Posts Tagged ‘Snow’

Technical Aids Tips and Tricks XXV

Monday, January 2nd, 2017


Wheelchair auxiliary snow chains

A creative Berliner

has mounted tie-wraps to his bicycle tyre so that he can better ride on snow and ice.

Self-made tie-wrap wheelchair snow chains

This probably works with wheelchair tyres as well.

He also rides on Schwalbe Marathon tyres, like most of the wheelers.

Have a look yourself, ingeniously simple and cost-efficient!

Link: Video at Spiegel-Online

Just try it out and write a comment.

In Frankfurt there is no snow anymore, so I can’t test it!

Thanks to Hajo for the info.

However, I wouldn’t ride across the parquet floor any more. :-)

Read this old blogpost and exchange in winter right and left wheelchair tyre if necessary:

Link: Running direction of “Schwalbe” tyres

I assume no liability for this tip!

Translator BL

Sunday, January 1st, 2017


It’s all a question of hardware…!!!

Today I was on tour with my Minitrac (see older blogposts) for the first time in the snow.

With its tractor tyres it is a perfect technical aid.

Translator BL

Technical Aids Tips and Tricks LIX

Tuesday, November 22nd, 2016


Empty detergent bottle to be used as “One-Hand Salt Shaker”

The topic of how to get through winter in a Rolli has been on my mind for quite a while (see earlier articles).

In one of these former articles, I advised putting salt in front of your car before the snow arrives, so that the wheelchair would not slip away while getting in and out.

I always salt my wheelchairramp (ski slope) at the front door at the same time.

One can easily imagine how “professional” it looks when a wheelchairdriver balances a bucket full of salt on his knees and tries to spread it on the driveway. This really does not work well!

One thing’s for sure, the seat cushion on the chair as well as other “sensitive parts” will no longer freeze.;-)

After years of research the Rollinator team finally found a solution.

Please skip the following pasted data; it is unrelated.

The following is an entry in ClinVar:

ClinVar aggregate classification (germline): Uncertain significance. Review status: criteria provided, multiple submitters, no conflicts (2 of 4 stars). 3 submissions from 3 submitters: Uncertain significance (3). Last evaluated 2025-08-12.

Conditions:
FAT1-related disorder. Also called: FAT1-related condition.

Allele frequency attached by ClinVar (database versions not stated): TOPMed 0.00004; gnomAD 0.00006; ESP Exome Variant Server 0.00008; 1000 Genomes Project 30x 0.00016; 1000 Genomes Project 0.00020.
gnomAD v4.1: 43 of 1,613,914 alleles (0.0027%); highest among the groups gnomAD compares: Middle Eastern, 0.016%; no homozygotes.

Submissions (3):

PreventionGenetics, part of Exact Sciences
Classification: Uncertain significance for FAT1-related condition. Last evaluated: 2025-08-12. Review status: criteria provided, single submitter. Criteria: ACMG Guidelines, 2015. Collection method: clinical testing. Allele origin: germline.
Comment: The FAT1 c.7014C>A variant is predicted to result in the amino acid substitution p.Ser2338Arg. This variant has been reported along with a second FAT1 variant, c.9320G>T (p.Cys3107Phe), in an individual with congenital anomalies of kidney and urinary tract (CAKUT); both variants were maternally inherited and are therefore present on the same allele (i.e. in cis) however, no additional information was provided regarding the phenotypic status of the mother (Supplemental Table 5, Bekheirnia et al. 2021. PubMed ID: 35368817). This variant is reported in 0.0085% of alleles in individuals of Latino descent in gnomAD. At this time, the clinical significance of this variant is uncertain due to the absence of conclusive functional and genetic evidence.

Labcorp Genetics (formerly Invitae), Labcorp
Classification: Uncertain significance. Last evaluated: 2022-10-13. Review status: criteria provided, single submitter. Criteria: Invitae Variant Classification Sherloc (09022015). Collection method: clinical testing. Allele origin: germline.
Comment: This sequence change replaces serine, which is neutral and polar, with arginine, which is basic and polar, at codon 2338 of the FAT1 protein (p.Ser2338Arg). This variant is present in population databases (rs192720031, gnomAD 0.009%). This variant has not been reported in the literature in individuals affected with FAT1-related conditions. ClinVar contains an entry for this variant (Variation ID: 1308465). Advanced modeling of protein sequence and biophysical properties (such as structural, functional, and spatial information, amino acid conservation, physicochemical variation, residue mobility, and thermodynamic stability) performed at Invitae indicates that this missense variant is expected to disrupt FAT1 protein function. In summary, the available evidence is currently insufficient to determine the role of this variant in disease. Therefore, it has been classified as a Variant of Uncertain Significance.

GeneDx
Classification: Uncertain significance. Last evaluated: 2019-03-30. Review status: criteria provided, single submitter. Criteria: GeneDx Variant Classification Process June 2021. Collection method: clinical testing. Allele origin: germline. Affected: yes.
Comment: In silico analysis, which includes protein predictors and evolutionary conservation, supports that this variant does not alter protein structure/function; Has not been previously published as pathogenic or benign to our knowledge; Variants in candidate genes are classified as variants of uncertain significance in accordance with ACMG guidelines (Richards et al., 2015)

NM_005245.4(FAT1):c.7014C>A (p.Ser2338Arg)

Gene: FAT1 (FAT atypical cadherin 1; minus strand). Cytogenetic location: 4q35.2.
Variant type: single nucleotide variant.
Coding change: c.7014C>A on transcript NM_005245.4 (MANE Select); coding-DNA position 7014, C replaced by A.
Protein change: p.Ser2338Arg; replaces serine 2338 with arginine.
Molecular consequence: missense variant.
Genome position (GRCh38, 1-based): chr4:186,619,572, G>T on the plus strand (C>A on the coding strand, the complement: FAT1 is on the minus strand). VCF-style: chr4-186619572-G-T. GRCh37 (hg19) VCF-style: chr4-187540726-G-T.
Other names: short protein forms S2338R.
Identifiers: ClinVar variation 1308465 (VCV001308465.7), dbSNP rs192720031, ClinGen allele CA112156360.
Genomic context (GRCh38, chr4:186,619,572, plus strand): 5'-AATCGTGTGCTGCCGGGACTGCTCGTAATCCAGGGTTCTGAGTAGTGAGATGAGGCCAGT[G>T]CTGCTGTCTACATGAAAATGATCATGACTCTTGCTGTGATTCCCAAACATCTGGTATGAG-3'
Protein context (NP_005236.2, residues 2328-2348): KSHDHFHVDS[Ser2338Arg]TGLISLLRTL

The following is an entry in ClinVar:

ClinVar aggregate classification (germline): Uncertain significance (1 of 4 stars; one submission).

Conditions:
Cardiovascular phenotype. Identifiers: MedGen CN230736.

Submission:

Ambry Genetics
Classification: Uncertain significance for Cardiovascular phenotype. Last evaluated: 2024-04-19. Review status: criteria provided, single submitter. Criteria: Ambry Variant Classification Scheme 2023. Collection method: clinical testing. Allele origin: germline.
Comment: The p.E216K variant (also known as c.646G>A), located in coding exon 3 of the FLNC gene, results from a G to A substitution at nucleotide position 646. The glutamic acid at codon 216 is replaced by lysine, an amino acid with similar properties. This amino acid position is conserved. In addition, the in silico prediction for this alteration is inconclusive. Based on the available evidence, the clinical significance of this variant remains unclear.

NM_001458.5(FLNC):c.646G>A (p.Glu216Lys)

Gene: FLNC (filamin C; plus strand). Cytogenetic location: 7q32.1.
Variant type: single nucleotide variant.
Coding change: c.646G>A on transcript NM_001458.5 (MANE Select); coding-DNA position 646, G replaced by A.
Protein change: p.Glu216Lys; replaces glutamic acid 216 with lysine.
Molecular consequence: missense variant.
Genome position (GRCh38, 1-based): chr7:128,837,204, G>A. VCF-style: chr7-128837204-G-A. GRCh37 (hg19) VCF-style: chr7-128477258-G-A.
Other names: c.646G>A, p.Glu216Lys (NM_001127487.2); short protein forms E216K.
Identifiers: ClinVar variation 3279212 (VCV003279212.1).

One-Hand Salt Shaker

(special wheelchairdriver)


The One-Hand Salt Shaker stands out with its ergonomic form, which allows the user to aim more accurately when spreading the salt using only one arm.

You can pretty much modify any empty liquid detergent bottle. However, I advise against those XXL-supersize bottles because of the excessive weight. During laboratory trials wheels burst and users got thrown out of their vehicles (just kidding).

To fill the salt shaker, a proven method is simply rolling a newspaper, advertisement, brochure etc. to make a quick funnel. ;-)

To prevent the salt shaker from dropping you could attach a key chain to the handle and hang the bottle around your neck as some sort of a trophy – but don’t get strangled… !!!

The special One-Handed Salt Shaker is also 98.74 % pedestrian and walking frame user friendly.

Translator BW


Eigude Shame XXIV

Sunday, January 27th, 2013


It is always interesting how my environment is making an effort that my blood pressure doesn’t permanently remain at a low level.

Recently I wanted to go, as it is a Hobbit tradition, to a Punch and Judy show, or rather a show of the Kikiriki Theatre (puppet theatre for adults) in the “Union-Halle” in Frankfurt.

I drove with my car until the gate of the Union premises and asked the gatekeeper (since I am in the wheelchair even gate keepers are usually quite friendly) for admission onto the premises, hoping that I could park near the hall entrance.

He refused in spite of several requests and relegated me to the quite new Union car park which would be located at the rear side of the former brewery ground.

At last a conscientious employee who consequently adheres to his guidelines. He exemplified “Inclusion”, nobody was privileged, to say:

“You’re not coming in!”

I asked him several times if there are disabled parking places. The disabled parking permit behind the windscreen and my wheelchair behind me in the car could hardly be ignored.

When I stood in front of the car park I had to discover with surprise that steel brackets were raised on the two disabled parking places in front of the car park.

It is a mystery to me how you turn down the brackets, maybe I should have tried it with the European disabled toilet key, or with the password “Little bracket duck yourself!”

I don’t know…, I surely don’t have to get out of the car before, any ideas? Please write a comment.

If I have seen it correctly there are two stairs at the entrance/exit of the new car park, these are nice to look at for a wheelchair user like me, but the usage of the car park is therefore very limited.

I found a suitable parking place on the other side of the street.

After I got out of the car at last and sat in my wheelchair again I missed a lowered curb nearby.
I rolled on the street to the alleged rear entrance of the Union premises which wasn’t exactly safe, there my wife helped me over the curb between the parking cars.